What does hope for the childless look like? "The Christian faith says that my identity is primarily as a child of God," Mr Voysey says, "[which is] much deeper and more enduring than any of the roles that we can fulfil, including parenthood. Not that these roles aren't important, but they're secondary".

Jesus presented an alternative model of family, he says. "He was teaching a whole bunch of disciples, and he said, 'Who are my mother and my sisters and brothers - aren't these?' He expands the concept of family to take it beyond the bloodline to the faith line.

"We've lived in four major cities now; it's been the Church that has provided community and foundation for us to find our feet in a new place. We're very grateful that that Christian family is everywhere." 

CHILDLESSNESS can be especially hard to cope with in the church if you are single. Kerry Thomas is 38. She was engaged, but the relationship broke down because her fiancé had two children already, and did not want more. She also underwent a full hysterectomy last year, owing to severe endometriosis.

Events at church, such as women's breakfasts, she says, can be painful if they seem geared only to mothers. "Why do these things have to start at a quarter to nine?" she asks. "The answer given is: women with children, that suits them better.

"At a recent breakfast, the speaker said: 'Those of you with young children, this is such a sacred time away.' I work really hard all week, and I'm really tired, and this is a sacred time for me [too]. It's just an assumption in church that everyone has children. It's not [one] I see anywhere else in my life."

Mother's Day can be especially hard. "Nearly every childless woman I know who goes to church, they don't want to be given flowers on Mother's Day. They're like 'pity flowers'. You're sitting there, waiting for someone to nudge their kid and say 'Go and get that lady flowers'," Ms Thomas says.

She is grateful for the church community, however; when she had urgent surgery, some of them looked after her - visiting her in hospital, texting her, and bringing her meals. "It's the older people in the church, mainly, but I have got a few people who are very much family for me, which is great."

Sue Jones* was 38 when she discovered that she had endometriosis. It has affected her ability to conceive, although there is a small chance that she could have a child with IVF.

She feels that she has paid a price for not having sex before marriage. If she had, she would have experienced pain, and been diagnosed sooner, and the damage from the disease would have been less severe. "I wasn't ready for a relationship, probably, and chose other things. . . It just didn't happen. Is that my fault? Have I been punished?"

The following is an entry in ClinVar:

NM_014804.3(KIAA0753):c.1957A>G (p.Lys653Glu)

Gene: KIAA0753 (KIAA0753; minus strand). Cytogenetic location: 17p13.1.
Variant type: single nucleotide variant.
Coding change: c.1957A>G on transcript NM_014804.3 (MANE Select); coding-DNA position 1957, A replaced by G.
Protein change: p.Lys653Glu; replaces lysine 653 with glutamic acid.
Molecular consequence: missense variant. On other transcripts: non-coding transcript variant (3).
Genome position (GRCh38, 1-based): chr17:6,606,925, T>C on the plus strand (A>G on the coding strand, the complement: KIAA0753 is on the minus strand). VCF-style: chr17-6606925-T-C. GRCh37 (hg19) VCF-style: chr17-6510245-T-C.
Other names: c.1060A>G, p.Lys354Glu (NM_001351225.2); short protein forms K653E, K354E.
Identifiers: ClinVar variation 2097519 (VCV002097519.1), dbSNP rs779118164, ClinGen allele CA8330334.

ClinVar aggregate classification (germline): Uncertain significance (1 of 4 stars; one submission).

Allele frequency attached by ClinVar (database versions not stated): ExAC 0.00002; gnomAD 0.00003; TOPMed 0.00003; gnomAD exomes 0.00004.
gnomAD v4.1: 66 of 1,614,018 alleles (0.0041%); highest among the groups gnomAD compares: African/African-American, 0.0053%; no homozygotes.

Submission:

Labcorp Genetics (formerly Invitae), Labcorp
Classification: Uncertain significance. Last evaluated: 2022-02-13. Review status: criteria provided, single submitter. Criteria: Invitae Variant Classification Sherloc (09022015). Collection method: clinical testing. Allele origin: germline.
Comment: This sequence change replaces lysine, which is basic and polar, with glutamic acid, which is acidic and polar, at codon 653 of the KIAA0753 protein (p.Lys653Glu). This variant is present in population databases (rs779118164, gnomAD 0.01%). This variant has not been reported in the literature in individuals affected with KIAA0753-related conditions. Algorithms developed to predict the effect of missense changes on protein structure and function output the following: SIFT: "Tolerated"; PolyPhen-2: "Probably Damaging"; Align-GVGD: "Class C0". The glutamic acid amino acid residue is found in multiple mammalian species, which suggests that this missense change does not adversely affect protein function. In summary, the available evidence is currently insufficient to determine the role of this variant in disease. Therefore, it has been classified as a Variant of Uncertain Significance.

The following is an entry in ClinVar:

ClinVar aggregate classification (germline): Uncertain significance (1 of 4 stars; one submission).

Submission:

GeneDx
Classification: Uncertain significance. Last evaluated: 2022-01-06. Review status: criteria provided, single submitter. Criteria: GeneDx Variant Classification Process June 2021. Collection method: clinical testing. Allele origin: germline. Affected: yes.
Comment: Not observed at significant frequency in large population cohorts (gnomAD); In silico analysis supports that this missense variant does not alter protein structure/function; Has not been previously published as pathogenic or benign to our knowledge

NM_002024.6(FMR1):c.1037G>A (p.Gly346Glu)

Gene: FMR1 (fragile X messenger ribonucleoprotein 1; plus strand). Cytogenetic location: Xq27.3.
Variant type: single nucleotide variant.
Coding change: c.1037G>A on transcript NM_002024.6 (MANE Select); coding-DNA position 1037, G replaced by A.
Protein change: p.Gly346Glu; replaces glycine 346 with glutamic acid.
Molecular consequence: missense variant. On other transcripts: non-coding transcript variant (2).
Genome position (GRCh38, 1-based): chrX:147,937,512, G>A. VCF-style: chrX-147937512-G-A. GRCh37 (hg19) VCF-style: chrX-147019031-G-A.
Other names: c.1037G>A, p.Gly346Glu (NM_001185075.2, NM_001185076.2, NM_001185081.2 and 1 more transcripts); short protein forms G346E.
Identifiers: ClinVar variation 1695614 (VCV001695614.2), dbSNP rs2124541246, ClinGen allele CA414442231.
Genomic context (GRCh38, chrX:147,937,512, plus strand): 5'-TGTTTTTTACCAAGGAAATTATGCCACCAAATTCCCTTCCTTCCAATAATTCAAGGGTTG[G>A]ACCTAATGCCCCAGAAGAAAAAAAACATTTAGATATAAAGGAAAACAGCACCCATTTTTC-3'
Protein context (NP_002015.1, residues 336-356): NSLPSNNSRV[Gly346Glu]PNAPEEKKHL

She worries about ageing without children, and feels that relationships at church need to be strong enough for her to rely on. "I have to trust that church is going to be there, if I end up in a nursing home."

The director of singlechristians.co.uk, Dr David Pullinger, says that there are twice as many ABC1 (educated and professional) women than men in the Church in the UK. This is causing a crisis of singleness, and, by extension, involuntary childlessness. The disproportion between single men and women in churches across the UK is not that great, he says; the key is the difference between education and social status.

In addition, three recent pieces of research about singleness in UK churches (a survey of 3000 single Christians run by the dating website Christian Connection, a survey by Christian Research Ltd, and a YouGov survey) all reveal that the Church is often failing singles in terms of being the "new family" of which Jesus spoke, Dr Pullinger says. "The attitudes we actually receive mostly in church [are about] the old kind of family - inheritance through offspring, and 'You're doing all right if you can own a nice house' - all the old values that the prophets and Jesus came to overturn. That's one of the main issues really to address as a Church." 

IN RESPONSE, many involuntarily childless men and women are forced to look outside the Church for a real or virtual community in which they can feel truly at home.

Four years ago Jody Day set up a non-religious global friendship-and-support network, Gateway Women, after her own experience of childlessness. "It's quite hard to even hear that things like Gateway Women exist until you're ready," she says. "It's more taboo than AA. It's the club no one wants to join, and which no one'll tell anyone they're a member of."

In 2012, one in five women born in 1967 in England and Wales were childless, compared with one in nine women born in 1940. Gateway Women is responding to this demographic shift.

Its website has had nearly 623,000 views worldwide, and its private Google+ community has 617 approved members. Social events facilitated via the app Meetup take place in Britain, the United States, and Australia. Ms Day says that Christians, including clergy, are part of the community.